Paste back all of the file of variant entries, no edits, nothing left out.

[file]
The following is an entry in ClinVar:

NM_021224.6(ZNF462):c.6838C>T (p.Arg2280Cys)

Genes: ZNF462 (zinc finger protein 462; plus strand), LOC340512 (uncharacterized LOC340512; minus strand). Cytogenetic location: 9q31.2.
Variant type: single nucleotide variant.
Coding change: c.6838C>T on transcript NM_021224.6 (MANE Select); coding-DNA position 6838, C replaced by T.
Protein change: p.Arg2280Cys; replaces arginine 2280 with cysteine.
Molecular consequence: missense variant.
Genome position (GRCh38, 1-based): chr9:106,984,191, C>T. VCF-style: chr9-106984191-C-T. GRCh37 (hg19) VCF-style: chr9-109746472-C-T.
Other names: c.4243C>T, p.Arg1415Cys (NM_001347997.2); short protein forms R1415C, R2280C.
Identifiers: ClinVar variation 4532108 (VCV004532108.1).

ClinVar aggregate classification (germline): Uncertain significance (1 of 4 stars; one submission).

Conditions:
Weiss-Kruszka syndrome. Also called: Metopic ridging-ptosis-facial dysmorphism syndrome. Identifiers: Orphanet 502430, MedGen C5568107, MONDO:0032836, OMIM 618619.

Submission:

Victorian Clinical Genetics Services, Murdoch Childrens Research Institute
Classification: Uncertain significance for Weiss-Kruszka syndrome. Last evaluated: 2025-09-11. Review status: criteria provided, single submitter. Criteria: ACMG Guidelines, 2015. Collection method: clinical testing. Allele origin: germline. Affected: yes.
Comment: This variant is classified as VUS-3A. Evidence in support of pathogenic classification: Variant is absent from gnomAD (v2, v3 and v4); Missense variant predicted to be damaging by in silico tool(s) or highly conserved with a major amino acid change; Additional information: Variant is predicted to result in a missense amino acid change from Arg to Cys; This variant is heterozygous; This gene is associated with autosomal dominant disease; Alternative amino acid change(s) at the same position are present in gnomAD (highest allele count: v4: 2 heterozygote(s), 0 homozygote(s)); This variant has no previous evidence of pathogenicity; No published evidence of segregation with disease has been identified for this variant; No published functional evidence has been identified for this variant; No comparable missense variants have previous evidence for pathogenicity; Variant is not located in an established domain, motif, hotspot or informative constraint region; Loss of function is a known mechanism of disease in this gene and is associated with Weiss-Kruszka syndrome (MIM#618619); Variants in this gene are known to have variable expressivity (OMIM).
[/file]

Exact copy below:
The following is an entry in ClinVar:

NM_021224.6(ZNF462):c.6838C>T (p.Arg2280Cys)

Genes: ZNF462 (zinc finger protein 462; plus strand), LOC340512 (uncharacterized LOC340512; minus strand). Cytogenetic location: 9q31.2.
Variant type: single nucleotide variant.
Coding change: c.6838C>T on transcript NM_021224.6 (MANE Select); coding-DNA position 6838, C replaced by T.
Protein change: p.Arg2280Cys; replaces arginine 2280 with cysteine.
Molecular consequence: missense variant.
Genome position (GRCh38, 1-based): chr9:106,984,191, C>T. VCF-style: chr9-106984191-C-T. GRCh37 (hg19) VCF-style: chr9-109746472-C-T.
Other names: c.4243C>T, p.Arg1415Cys (NM_001347997.2); short protein forms R1415C, R2280C.
Identifiers: ClinVar variation 4532108 (VCV004532108.1).

ClinVar aggregate classification (germline): Uncertain significance (1 of 4 stars; one submission).

Conditions:
Weiss-Kruszka syndrome. Also called: Metopic ridging-ptosis-facial dysmorphism syndrome. Identifiers: Orphanet 502430, MedGen C5568107, MONDO:0032836, OMIM 618619.

Submission:

Victorian Clinical Genetics Services, Murdoch Childrens Research Institute
Classification: Uncertain significance for Weiss-Kruszka syndrome. Last evaluated: 2025-09-11. Review status: criteria provided, single submitter. Criteria: ACMG Guidelines, 2015. Collection method: clinical testing. Allele origin: germline. Affected: yes.
Comment: This variant is classified as VUS-3A. Evidence in support of pathogenic classification: Variant is absent from gnomAD (v2, v3 and v4); Missense variant predicted to be damaging by in silico tool(s) or highly conserved with a major amino acid change; Additional information: Variant is predicted to result in a missense amino acid change from Arg to Cys; This variant is heterozygous; This gene is associated with autosomal dominant disease; Alternative amino acid change(s) at the same position are present in gnomAD (highest allele count: v4: 2 heterozygote(s), 0 homozygote(s)); This variant has no previous evidence of pathogenicity; No published evidence of segregation with disease has been identified for this variant; No published functional evidence has been identified for this variant; No comparable missense variants have previous evidence for pathogenicity; Variant is not located in an established domain, motif, hotspot or informative constraint region; Loss of function is a known mechanism of disease in this gene and is associated with Weiss-Kruszka syndrome (MIM#618619); Variants in this gene are known to have variable expressivity (OMIM).